‘Bonfire of excessive red tape’ kicked off by coalition government

Business minister Michael Fallon is giving UK businesses the opportunity to provide some input on the effectiveness of appeals mechanisms by national and local regulators.

A review of the way appeals are dealt with by regulators has been launched by David Cameron’s government as the first stage of what it identifies as a ‘new wave’ of bureaucracy busting measures.

As part of the Focus on Enforcement Appeals Review process, businesses will have the opportunity to partake in the review, giving those affected the chance to air experiences of formal and informal appeals processes.

It is hoped the companies involved will suggest how the appeals processes could work more effectively.

‘We have started a bonfire of excessive red tape, but I know that it is just as important that we look at the way that regulations are enforced,’ Fall exclaims.

‘There is room for far more effective enforcement which reduces the burden on business which stick to the rules. Despite best efforts, sometimes things can go wrong – that has become clear from previous Focus on Enforcement Reviews. So I want to hear views on how we can improve the way appeals currently work.’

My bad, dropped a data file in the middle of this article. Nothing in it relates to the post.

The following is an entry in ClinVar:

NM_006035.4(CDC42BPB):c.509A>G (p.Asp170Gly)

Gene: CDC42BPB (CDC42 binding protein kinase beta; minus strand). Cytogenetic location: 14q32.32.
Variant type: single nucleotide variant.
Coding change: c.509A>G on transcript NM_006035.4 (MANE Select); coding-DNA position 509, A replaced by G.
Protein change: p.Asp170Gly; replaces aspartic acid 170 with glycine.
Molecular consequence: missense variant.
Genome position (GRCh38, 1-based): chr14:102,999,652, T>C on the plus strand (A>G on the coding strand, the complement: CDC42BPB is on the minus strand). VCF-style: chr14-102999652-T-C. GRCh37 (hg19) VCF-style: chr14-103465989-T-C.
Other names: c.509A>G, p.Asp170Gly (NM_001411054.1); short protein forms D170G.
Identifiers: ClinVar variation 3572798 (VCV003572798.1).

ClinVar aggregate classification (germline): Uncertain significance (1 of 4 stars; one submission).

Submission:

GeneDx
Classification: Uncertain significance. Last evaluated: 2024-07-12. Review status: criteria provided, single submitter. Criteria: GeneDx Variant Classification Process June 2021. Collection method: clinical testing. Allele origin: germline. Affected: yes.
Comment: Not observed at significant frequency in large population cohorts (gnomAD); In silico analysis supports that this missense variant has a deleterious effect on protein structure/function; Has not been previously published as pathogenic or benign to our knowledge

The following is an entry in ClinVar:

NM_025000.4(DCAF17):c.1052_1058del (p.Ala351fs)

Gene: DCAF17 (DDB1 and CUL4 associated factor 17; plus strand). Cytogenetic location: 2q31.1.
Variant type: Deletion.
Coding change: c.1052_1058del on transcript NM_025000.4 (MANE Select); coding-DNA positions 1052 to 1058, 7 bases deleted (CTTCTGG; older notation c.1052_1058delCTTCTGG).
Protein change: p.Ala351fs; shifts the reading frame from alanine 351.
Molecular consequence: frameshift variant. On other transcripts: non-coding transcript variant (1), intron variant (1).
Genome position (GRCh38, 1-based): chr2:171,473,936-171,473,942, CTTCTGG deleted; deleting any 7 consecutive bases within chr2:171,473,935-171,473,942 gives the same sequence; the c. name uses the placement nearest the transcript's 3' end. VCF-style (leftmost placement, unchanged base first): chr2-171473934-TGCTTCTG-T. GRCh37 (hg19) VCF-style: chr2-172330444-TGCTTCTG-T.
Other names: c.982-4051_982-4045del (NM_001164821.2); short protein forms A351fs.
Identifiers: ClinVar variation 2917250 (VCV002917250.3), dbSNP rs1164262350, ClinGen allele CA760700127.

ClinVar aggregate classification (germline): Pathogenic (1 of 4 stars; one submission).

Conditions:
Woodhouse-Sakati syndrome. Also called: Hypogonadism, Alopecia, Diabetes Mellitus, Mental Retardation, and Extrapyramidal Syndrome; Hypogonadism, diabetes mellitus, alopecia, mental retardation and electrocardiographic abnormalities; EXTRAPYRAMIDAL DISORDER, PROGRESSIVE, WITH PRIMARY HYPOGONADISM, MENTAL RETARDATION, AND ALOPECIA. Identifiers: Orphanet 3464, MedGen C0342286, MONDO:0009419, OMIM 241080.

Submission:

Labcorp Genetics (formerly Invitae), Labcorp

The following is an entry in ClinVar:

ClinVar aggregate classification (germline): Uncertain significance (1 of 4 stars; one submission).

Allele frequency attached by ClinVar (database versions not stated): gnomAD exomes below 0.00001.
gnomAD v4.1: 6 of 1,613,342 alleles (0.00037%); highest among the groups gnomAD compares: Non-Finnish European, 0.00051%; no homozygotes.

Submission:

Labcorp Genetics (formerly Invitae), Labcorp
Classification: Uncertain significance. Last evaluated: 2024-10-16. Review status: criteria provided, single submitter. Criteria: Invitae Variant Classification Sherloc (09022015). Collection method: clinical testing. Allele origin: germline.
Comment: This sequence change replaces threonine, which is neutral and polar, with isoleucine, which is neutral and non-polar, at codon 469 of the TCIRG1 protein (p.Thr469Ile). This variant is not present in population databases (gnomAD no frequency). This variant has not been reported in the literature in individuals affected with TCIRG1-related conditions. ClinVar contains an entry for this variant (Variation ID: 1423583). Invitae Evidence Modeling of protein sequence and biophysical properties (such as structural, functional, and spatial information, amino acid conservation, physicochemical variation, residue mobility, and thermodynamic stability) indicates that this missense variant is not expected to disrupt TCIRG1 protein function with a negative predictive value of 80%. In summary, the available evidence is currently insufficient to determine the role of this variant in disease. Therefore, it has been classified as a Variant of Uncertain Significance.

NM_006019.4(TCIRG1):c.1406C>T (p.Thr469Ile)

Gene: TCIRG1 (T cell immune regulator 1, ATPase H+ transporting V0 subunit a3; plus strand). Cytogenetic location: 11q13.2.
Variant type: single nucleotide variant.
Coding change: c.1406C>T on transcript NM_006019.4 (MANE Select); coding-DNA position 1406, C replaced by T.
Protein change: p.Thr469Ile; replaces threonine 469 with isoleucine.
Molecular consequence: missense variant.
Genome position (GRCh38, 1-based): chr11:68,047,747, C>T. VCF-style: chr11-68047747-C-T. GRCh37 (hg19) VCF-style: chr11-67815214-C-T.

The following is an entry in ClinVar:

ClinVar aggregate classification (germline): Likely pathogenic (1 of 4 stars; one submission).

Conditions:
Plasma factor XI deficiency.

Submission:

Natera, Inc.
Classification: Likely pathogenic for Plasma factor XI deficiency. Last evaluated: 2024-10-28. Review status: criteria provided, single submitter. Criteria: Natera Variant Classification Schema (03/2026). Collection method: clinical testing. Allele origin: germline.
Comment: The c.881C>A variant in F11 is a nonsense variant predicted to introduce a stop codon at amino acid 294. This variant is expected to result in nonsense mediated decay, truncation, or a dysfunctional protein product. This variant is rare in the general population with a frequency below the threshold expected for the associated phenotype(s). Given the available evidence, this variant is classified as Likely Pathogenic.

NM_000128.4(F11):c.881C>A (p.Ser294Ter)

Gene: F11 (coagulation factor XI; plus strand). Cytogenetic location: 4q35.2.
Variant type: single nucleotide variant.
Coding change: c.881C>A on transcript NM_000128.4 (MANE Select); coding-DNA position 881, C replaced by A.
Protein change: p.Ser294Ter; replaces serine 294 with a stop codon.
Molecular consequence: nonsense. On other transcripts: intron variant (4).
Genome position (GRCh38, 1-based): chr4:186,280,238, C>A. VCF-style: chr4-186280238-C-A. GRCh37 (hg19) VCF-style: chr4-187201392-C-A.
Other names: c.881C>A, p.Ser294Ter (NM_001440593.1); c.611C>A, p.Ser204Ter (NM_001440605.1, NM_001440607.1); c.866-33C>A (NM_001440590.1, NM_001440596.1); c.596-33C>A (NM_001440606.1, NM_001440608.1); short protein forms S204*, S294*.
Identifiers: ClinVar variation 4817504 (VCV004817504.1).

Fallon adds that the review will also collate cases of approaches that have successfully helped companies understand regulators’ decisions and meet obligations more effectively.

The move to improve the effectiveness of appeals comes following measures outlined in George Osborne’s Autumn Statement, which aimed to ‘tackle systematic problems with the way regulations are enforced’.

Measures included: a consultation on placing a legislative duty on non-economy regulators; a new accounting system for regulators and a consultation on an amended Regulators’ Compliance Code.

More on the Autumn Statement 2012:

Hunter Ruthven

Hunter Ruthven

Hunter was the Editor for GrowthBusiness.co.uk from 2012 to 2014, before moving on to Caspian Media Ltd to be Editor of Real Business.

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